A person walks through the flooded streets of a trailer park in Key Largo, Fla., in the aftermath of Hurricane Irma on Sept. 11. (Wilfredo Lee/AP)

With Hurricane Irma pounding Florida with historic intensity and Hurricane Harvey leaving unprecedented levels of flooding in parts of Texas, Congress is back in session — and, coincidentally, looking at reauthorizing the National Flood Insurance Program (NFIP). NFIP runs on five-year authorizations from Congress; the current one expires September 30.

Here are the five things you need to know about this perennially problematic policy.

1. What is the National Flood Insurance Program (NFIP)?

NFIP is a program administered by the federal government, now housed in the Federal Emergency Management Agency (FEMA). According to FEMA, the NFIP:

… aims to reduce the impact of flooding on private and public structures. It does so by providing affordable insurance to property owners and by encouraging communities to adopt and enforce flood plain management regulations.

2. Most insurance is provided by private firms. Why is flood insurance different?

In 1968, Hurricane Betsy struck the Gulf Coast, killing 76 people and leaving behind more than $1.5 billion in property damage, which would be more than $10 billion in 2016 dollars. Virtually none of that was covered by flood insurance — leaving the historic storm to be paid for by relief legislation.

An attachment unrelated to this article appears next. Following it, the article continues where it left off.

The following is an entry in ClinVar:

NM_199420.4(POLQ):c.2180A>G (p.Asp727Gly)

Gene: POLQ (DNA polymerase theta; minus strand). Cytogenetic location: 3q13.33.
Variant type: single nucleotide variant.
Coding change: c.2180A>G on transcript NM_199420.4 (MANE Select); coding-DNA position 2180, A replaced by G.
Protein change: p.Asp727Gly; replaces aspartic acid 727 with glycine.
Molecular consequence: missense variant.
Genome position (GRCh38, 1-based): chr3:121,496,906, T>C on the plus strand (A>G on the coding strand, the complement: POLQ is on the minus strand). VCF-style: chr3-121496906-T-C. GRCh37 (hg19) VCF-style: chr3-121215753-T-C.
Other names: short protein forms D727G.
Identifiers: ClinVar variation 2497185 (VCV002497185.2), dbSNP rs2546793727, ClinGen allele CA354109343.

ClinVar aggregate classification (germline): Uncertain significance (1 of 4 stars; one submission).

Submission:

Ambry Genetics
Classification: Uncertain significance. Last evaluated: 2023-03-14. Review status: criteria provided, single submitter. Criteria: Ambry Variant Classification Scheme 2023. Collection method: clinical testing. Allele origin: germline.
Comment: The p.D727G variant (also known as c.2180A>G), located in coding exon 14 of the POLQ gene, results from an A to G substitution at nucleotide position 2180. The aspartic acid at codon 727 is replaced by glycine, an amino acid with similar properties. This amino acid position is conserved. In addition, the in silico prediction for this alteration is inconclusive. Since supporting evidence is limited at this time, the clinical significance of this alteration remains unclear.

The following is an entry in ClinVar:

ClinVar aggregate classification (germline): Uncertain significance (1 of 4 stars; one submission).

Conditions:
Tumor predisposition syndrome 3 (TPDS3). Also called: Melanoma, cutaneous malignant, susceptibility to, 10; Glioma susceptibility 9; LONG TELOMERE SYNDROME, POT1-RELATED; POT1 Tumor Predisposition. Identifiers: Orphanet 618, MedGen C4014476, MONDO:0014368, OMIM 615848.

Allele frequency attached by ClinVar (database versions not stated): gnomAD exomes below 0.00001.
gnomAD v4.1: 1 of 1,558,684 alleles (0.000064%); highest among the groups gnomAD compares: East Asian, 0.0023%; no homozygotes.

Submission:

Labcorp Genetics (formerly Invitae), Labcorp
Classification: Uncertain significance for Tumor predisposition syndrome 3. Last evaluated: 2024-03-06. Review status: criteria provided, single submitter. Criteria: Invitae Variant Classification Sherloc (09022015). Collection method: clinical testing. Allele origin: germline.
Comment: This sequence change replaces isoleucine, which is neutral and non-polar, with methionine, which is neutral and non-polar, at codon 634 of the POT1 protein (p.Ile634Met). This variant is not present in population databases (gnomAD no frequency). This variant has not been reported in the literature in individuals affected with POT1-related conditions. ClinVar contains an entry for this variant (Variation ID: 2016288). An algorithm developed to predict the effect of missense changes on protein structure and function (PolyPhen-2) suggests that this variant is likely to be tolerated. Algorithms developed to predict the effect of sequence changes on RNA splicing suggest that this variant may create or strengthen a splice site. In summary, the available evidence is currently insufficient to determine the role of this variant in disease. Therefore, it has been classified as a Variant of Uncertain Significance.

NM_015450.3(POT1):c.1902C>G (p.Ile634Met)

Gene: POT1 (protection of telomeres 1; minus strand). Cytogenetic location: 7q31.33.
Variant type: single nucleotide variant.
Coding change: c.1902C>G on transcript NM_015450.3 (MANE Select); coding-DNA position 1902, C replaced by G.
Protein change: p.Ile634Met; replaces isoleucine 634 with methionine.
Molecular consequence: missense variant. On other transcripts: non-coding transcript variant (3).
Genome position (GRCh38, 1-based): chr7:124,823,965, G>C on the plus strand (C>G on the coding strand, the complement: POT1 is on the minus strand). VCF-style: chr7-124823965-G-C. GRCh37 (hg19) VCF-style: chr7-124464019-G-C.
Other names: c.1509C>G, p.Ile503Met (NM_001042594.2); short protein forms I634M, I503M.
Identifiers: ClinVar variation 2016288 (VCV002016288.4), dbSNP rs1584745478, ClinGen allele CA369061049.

Why? Most private insurers had left the flood insurance market after the historic Mississippi River Flood of 1927. Insurers generally see catastrophe insurance as a bad bet: Premiums that reflect actuarial risk are prohibitively expensive, because the risk pool is concentrated and not large enough to effectively diffuse costs. In an important sense, this is precisely the point: prohibitively expensive insurance (or the inability to get insurance at all) should have encouraged people not to move to, build or invest in flood-prone areas.

But at the time, a number of policymakers and observers argued that the lack of private-sector flood insurance was a market failure — and should be corrected by the government. As a result, Congress enacted the National Flood Insurance Act of 1968, which was intended to make affordable flood insurance available to those who need it. Because of the actuarial problems just mentioned, however, the only way to make insurance affordable was to subsidize premiums.

3. Has NFIP been successful at achieving its goals?

It has not. NFIP has a unique policy history of failing to deliver on its stated goals. It routinely runs large deficits because few of those who need it buy it; those who do pay steeply subsidized premiums.

Worse, NFIP actually creates incentives for people to move to and invest in flood-prone areas, increasing the number of properties likely to be flooded. A huge fraction of the program’s payouts have gone to the same properties over and over again; NFIP calls these “Repetitive” and “Severe Repetitive Loss Properties.” That’s precisely because the policy actually subsidizes rebuilding — and offers no incentive to relocate out of flood zones.

So why does NFIP subsidize premiums, if that causes deficits? The idea is that offering discounted rates and making up the difference with tax dollars will encourage the customers who need it to actually buy it. Unfortunately, NFIP fails at even this goal.

That’s in part because most people do not have a thorough understanding of their property’s flood risk. For instance, many people think that if they live behind levees, they are safe from flooding and thus don’t need insurance. The flood risk maps that NFIP uses to calculate flood risk are badly out of date.